We gather for brunch (chez moi) with four young women who've been part of our advanced placement literature and language composition class. It's a special group of students who love literature and language, and who were willing to push themselves academically.
We've had a great year. We read Joseph Conrad's Heart of Darkness, Cormac McCarthy's The Road, Charlotte Bronte's Jane Eyre; a myriad of short stories, and the poetry of Milton, Shakespeare, Yeats. They wrote essays--boy did they write essays. They looked for literary terms and searched for universal truths within the imagery, the diction, the tone, the structure. They read to understand logical fallacies, to discover the ethos, pathos and logos in time-tested communication.
The class culminates in two nationally administered tests. On both May 3rd and May 10th, they answered 55 multiple choice questions and wrote three essays to demonstrate their understanding of literature and the nuances of rhetoric. We won't know their test scores until mid-July, when hopefully they can apply their high scores to college credit classes.
Once the test is over? It's party time: reading Pablo Neruda just for fun; gleaning Free Fruit for Young Widows, just for the profound life lessons...and brunch on the regularly scheduled final, because it would be cruel to give them another final after the AP tests.
Yuri has brought an insulated bag full of crab, salmon, vegetables to make sushi. She has a portable rice container with sticky, flavorful rice. I am the crepe maker and Sarah helps me cut up strawberries, bananas, and squeezes the lemon juice.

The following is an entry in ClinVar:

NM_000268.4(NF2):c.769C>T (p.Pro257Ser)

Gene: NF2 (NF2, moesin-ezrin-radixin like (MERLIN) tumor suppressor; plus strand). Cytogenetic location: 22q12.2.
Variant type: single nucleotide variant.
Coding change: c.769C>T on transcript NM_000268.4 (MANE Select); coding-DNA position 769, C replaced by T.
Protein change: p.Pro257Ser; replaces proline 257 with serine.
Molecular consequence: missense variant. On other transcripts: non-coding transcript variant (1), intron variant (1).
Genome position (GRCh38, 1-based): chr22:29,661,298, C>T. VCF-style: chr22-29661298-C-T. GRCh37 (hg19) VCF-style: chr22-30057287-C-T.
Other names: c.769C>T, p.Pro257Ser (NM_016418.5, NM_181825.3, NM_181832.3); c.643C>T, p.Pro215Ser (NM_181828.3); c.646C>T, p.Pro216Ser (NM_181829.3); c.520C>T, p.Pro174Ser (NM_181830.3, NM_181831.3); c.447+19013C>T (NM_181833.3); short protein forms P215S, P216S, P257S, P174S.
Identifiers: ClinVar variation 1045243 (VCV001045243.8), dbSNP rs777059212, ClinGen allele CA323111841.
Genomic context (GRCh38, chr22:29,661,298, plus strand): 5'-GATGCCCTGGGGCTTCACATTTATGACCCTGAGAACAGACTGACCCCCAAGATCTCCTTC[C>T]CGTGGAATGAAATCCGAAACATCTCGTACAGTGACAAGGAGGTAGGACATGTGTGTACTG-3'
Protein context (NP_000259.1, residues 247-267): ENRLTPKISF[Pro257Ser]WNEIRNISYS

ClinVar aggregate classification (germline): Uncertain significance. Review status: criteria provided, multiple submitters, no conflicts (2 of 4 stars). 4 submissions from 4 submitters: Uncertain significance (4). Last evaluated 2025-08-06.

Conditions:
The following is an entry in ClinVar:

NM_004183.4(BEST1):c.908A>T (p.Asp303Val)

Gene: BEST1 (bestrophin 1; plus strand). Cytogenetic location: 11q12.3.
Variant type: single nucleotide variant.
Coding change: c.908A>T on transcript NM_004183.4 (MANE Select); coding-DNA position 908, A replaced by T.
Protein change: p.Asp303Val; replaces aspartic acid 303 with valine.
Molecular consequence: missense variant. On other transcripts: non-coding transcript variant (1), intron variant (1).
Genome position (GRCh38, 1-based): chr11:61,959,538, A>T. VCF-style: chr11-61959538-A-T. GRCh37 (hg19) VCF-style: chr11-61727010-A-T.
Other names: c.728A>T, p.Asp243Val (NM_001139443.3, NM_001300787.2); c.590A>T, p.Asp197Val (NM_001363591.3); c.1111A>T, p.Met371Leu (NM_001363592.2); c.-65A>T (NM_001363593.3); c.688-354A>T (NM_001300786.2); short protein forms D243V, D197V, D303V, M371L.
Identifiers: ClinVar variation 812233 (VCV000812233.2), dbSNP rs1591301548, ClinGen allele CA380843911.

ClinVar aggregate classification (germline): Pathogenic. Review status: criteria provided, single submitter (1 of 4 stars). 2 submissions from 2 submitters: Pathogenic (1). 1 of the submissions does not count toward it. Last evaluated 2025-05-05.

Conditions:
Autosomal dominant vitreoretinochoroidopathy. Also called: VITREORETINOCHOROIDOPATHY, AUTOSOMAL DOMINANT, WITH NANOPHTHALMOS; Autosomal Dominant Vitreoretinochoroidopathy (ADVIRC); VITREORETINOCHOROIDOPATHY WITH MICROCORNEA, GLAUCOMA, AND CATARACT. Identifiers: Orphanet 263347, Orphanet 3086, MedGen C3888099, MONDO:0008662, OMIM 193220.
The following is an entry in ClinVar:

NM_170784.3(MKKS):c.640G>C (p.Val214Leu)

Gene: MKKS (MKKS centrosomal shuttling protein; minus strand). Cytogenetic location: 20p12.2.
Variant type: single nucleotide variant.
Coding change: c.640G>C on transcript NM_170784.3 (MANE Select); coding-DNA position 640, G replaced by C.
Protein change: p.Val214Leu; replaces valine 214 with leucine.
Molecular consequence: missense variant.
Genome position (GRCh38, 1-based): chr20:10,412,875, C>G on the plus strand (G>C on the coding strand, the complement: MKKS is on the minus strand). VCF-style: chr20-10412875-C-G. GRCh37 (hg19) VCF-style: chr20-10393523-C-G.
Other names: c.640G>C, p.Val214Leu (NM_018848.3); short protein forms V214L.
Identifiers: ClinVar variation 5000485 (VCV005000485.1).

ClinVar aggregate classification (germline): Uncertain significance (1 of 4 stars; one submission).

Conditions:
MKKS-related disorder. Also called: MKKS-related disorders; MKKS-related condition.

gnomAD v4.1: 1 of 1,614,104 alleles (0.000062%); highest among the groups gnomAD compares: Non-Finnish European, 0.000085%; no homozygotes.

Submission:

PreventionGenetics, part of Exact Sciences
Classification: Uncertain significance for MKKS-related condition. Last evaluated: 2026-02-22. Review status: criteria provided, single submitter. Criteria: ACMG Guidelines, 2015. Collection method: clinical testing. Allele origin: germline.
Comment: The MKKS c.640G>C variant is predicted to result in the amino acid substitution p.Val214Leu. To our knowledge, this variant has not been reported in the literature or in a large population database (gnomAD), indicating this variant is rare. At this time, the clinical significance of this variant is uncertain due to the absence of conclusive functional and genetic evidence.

Deb has brought beautifully wrapped presents: books. She scoured the used book store for antique classic treasures. She even brought a new edition of The Great Gatsby, stamped with the coveted Paris Shakespeare book store quatre corner from Notre Dame. It's for Jocy who adores F Scott Fitzgerald's iconic, tragic hero.
As the girls open their classics and ooh and ahh, I ask for a closer look at a beautiful, old Wuthering Heights. Except for the dated cover, it could be new; I suspect it's never been read, but the owner did leave a piece of her past within the pages. When I pull it out and open it, I gasp~!
"You're not going to believe this!" I exclaim to the girls. The moment is pure serendipity. The paper has been folded and hidden for 67 years. It reads: Graduation Requirements June 1949- a mimeographed list of instructions. Perhaps the book was a graduation present.
We are in a circle on the floor. I place the copy in the middle of the six of us. We bend over and twist to see how graduation requirements might have changed for these modern women.
Indeed it has. Their graduation requirement list will not mandate that:
*Hair should not be visible on forehead
*Girls must wear starched collars which must be basted to the neck of gown
*Length of gown:should be anywhere from 6 inches to 14 inches from the floor
* (caps gowns) will be turned in to the checkers in the Barn and the Student Body Office
On the eve of graduation, that we have found a young girl's graduation requirements in a book---is lusciously coincidental.
I have always loved margin annotations. I have always loved surprise notes left in between the pages. Love notes, a poem, even a to-do list. I've decided to personalize my bookmarks~~ and hope that someday~~50-100 years from now, someone will open a book I once owned, and squeal, "Look what I found!"